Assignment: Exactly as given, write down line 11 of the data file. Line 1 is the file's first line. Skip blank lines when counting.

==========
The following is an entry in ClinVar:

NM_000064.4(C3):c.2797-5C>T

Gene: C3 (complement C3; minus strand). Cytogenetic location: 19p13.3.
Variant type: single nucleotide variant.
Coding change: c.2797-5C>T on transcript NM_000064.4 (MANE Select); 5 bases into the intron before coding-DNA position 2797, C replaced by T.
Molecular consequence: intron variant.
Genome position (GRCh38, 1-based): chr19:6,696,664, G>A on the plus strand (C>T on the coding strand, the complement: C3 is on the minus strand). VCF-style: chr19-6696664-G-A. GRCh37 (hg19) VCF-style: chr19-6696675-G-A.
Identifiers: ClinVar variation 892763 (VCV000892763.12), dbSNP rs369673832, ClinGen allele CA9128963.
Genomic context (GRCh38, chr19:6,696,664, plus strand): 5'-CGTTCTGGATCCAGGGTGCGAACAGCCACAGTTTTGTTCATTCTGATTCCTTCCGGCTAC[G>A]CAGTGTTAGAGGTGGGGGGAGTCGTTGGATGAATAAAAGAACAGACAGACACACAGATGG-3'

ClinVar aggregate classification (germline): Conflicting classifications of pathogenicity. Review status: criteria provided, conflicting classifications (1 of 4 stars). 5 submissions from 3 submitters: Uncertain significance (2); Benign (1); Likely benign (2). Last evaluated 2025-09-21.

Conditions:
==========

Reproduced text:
Conditions: